The number of students in Kenya’s universities is soaring, up 28% in 2014 compared to 2013. But, contrary to expectations, the government has cut funding by 6% for the upcoming fiscal year, adjusting its higher education spending to US$588 million compared to the US$627.2 million allotted in 2014/15.
The funding cuts will make it difficult for universities to cater to the growing numbers of students taking courses, and they will necessitate strategies to secure funds from alternative sources.
Universities will also be challenged by the directive from Kenya’s Commission for University Education (CUE) to stop offering diploma and certificate courses by July 2015. These courses have become more common in Kenyan universities both because of increasing student numbers and because they are good sources of revenue, and they are often the result of collaboration between universities and more commercially oriented colleges. The CUE order, which requires that such courses be offered only by colleges and technical institutes in the future, will effectively eliminate this source of revenue for universities.
In other words, the country’s universities are faced with both decreased government subsidies and the removal of an important alternate source of funding.
Integral to the CUE decision to require universities to cease offering diplomas and certificates is an attempt to increase the quality of education offered in Kenya’s universities. The argument has been that offering these courses is “outside of the core function” of universities, and that students interested in them would be better suited to technical colleges. By requiring such students to attend technical institutes, the hope is for more places to be opened up for students to pursue university degrees.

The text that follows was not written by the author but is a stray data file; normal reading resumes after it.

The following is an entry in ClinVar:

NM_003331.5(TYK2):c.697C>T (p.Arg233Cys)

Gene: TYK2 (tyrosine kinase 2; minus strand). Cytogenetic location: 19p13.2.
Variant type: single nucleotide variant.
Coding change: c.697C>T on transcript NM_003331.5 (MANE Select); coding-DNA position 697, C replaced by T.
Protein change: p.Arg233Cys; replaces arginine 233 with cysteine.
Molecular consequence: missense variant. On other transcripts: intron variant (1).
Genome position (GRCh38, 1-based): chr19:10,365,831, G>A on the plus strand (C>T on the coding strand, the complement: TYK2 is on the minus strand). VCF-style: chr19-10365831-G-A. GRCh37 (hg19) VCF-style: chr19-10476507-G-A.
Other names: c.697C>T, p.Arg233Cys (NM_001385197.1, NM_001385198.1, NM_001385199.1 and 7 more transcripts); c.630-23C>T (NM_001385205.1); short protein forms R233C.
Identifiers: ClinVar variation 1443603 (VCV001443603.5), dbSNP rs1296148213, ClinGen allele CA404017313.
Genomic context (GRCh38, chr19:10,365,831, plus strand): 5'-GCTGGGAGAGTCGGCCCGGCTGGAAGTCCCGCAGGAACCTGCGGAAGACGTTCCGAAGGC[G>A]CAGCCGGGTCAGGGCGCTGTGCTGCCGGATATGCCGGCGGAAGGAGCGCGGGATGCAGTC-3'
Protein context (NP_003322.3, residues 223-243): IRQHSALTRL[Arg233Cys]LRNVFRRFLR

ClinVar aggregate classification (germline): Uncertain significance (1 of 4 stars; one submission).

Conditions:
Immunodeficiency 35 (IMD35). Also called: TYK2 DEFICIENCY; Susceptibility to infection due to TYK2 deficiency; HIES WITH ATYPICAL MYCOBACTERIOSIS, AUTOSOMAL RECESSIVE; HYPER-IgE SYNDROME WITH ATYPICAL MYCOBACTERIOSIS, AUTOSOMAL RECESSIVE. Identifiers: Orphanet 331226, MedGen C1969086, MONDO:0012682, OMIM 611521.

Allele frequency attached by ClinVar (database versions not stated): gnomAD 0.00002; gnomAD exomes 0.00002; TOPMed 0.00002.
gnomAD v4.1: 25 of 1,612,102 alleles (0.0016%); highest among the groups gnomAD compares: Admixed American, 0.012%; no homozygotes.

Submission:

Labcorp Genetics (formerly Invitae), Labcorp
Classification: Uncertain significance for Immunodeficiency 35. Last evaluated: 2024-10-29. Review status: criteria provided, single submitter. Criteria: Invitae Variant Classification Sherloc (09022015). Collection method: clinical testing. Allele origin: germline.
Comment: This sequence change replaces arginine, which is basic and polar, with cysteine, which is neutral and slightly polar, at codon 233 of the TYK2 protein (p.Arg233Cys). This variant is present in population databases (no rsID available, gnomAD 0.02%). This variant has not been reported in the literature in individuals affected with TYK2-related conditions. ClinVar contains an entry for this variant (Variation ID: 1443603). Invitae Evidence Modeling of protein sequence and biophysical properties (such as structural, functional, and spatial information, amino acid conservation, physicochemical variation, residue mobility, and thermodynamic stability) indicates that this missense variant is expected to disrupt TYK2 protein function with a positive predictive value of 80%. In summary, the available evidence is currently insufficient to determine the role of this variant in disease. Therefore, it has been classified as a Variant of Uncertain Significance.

Also underlying the CUE decision is a sense that universities have become too focused on revenue generation – to the detriment of quality. President Uhuru Kenyatta met with chancellors from public universities this May and said:
“Higher education is growing at an incredible pace. This is not only because of demand but because of the pace of development. We must make sure we maintain a healthy balance between quality and quantity.”
However, at the same time, he reportedly agreed with the attending chancellors that there was a “need to allocate more resources to public universities to boost research and innovation.” The recently announced funding cuts, needless to say, are at odds with this goal.
In brighter news, despite the cuts to universities’ core funding, students will have better access to financial aid in 2015/16. The Higher Education Loans Board (HELB) will receive US$83 million under the new budget, up from the current US$63 million and representing a 33% increase.
Problems facing the Kenyan higher education system
In a paper called Higher education as an instrument of economic growth in Kenya, Josiah Nyangau summarises the challenges currently facing the country’s higher education system:
- Ever-growing demand;
- Erosion of the non-university sub-sector due to acquisitions and takeovers by public universities in search of space;
- Insufficient/declining public funding;
- Curricula that are not responsive to modern-day needs of the labour market;
- Declining quality;
- Lack of basic laboratory supplies and equipment;
- Crumbling infrastructure;
- Poorly equipped/stocked libraries;
- Poor governance;
- Rigid management structures.”